Trypanosoma brucei triggers its own multi-step entry into the brain
© Kristensson et al; licensee BioMed Central Ltd. 2008
Published: 23 September 2008
Sleeping Sickness or Human African Trypanosomiasis (HAT), which is a fatal disease if left untreated, is caused by subspecies of the extracellular parasite, Trypanosoma brucei (Tb), spread by the tsetse fly in sub-Saharan Africa. Two stages of the disease are recognized: Stage 1, in which the parasites appear in the hemolymphatic system and Stage 2, presented by severe signs of brain involvement. The diagnostic criteria for Stage 2 are under debate and rely on finding trypanosomes and/or an elevated number of white blood cells (WBC) in the cerebrospinal fluid. Patients in Stage 1 are treated with drugs with poor penetration of the blood-brain barrier (BBB), whereas arsenic compounds that permeate the BBB, but which can be lethal, are widely used for Stage 2 patients. Disclosing mechanisms by which the parasites spread from the blood vessels into the brain could contribute to develop biomarkers for better staging of the diseases and treatment.
Data obtained from studies of experimental rodent models of African trypanosomiasis will be presented, showing that invasion of the parasites into the brain is a multi-step process, similar to that of WBC, and regulated by host-derived molecules, which can be analyzed in body fluids. During early stage of infection, the rodent pathogenic Tb brucei parasites and WBC appear in the choroid plexus and the circumventricular organs that lack a BBB. Certain of the signs of hypothalamic dysfunctions in the disease may be related to release of inflammatory molecules in these organs. At a later stage, the parasites and WBC penetrate the BBB. Studies using minocycline, which impedes passage of WBC into the brain, and different strains of mice, have shown that loss of weight and death is related to brain invasion and not to the systemic infection of the trypanosomes.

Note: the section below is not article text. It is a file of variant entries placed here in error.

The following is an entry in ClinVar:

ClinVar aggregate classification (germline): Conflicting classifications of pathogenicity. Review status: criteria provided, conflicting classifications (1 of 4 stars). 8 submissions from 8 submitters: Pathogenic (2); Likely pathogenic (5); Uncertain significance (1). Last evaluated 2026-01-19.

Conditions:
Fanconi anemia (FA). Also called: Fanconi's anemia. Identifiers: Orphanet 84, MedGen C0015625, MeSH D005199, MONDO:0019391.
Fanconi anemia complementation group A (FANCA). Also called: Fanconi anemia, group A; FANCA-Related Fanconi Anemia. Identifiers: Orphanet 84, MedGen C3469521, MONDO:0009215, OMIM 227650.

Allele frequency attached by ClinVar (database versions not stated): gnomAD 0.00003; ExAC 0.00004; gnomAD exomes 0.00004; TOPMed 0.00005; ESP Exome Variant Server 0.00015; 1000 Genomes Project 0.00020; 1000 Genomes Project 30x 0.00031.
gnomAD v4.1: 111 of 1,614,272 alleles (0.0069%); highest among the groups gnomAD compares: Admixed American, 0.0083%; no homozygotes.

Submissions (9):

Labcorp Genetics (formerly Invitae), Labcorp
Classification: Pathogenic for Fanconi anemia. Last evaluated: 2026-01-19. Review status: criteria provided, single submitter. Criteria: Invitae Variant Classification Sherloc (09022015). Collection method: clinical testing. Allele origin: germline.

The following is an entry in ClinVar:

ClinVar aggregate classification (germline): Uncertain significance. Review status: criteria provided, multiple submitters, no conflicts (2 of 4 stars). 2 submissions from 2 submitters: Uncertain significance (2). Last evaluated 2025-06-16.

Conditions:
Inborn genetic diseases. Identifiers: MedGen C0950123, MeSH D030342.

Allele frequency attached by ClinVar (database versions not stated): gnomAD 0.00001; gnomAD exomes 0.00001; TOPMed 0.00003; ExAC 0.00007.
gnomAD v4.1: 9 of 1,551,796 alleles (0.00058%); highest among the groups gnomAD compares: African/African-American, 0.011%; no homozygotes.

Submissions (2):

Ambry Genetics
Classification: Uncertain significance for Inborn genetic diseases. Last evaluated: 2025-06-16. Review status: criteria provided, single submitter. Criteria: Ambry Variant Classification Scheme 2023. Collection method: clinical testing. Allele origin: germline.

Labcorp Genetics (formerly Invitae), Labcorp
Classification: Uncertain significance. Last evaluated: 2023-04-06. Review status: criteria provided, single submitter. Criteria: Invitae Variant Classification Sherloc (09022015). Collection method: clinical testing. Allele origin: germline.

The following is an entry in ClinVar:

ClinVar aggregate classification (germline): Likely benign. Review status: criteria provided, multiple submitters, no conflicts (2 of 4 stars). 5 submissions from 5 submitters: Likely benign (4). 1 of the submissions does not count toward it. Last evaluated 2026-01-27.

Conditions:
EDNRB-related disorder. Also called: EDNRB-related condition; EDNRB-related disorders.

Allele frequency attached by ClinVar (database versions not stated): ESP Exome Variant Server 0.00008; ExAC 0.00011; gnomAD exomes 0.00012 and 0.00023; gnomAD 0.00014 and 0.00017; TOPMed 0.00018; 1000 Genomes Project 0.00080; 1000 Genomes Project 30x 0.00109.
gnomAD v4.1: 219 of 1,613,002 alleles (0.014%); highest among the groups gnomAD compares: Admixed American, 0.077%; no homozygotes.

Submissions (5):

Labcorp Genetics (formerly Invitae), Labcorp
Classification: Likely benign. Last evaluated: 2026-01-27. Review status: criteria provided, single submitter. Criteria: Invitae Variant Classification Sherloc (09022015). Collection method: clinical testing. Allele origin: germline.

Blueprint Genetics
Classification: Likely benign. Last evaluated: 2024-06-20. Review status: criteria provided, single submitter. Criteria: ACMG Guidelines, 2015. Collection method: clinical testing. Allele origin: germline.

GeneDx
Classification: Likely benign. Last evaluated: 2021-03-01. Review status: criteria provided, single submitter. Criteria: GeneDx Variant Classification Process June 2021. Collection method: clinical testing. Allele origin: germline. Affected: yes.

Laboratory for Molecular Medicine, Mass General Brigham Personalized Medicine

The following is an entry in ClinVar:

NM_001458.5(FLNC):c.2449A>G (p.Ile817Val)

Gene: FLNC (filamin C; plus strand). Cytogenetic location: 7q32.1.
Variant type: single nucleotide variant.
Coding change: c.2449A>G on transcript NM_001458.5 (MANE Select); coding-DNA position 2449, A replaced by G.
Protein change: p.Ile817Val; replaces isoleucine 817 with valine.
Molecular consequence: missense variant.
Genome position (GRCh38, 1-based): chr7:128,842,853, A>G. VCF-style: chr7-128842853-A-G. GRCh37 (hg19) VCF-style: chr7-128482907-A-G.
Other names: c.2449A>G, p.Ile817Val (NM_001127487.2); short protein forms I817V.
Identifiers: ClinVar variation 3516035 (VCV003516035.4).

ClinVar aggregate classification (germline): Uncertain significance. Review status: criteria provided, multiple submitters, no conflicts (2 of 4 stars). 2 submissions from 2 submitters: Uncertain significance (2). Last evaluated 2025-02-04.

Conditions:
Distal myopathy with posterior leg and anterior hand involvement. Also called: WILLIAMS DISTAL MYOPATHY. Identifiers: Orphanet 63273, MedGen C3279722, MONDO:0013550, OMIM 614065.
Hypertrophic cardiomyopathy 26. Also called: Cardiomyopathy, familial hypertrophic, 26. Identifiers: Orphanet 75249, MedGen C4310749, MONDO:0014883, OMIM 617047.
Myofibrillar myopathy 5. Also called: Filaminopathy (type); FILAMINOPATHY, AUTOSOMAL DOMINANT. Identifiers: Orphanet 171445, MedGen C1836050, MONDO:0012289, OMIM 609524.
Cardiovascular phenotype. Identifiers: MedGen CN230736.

During the infection, trypanosomes trigger release of interferon (IFN)-γ, which plays an important role to permit the trypanosomes to cross the parenchymal basement membranes of the BBB. Array studies show up-regulated expression of the IFN-γ-inducible chemokine CXCL10. Mice with deleted genes encoding this chemokine show less parasite neuroinvasion and weight loss, but no reduced level of parasitemia. IFN-γ affects also synaptic functions in neuronal circuits of the brain. The level of IFN-γ and CXCL10 in the cerebrospinal fluids correlates with severity of the disease in patients with HAT.
Supported by: EC FP6-2004-INCO-DEV-3 032324 (NEUROTRYP).
This article is published under license to BioMed Central Ltd.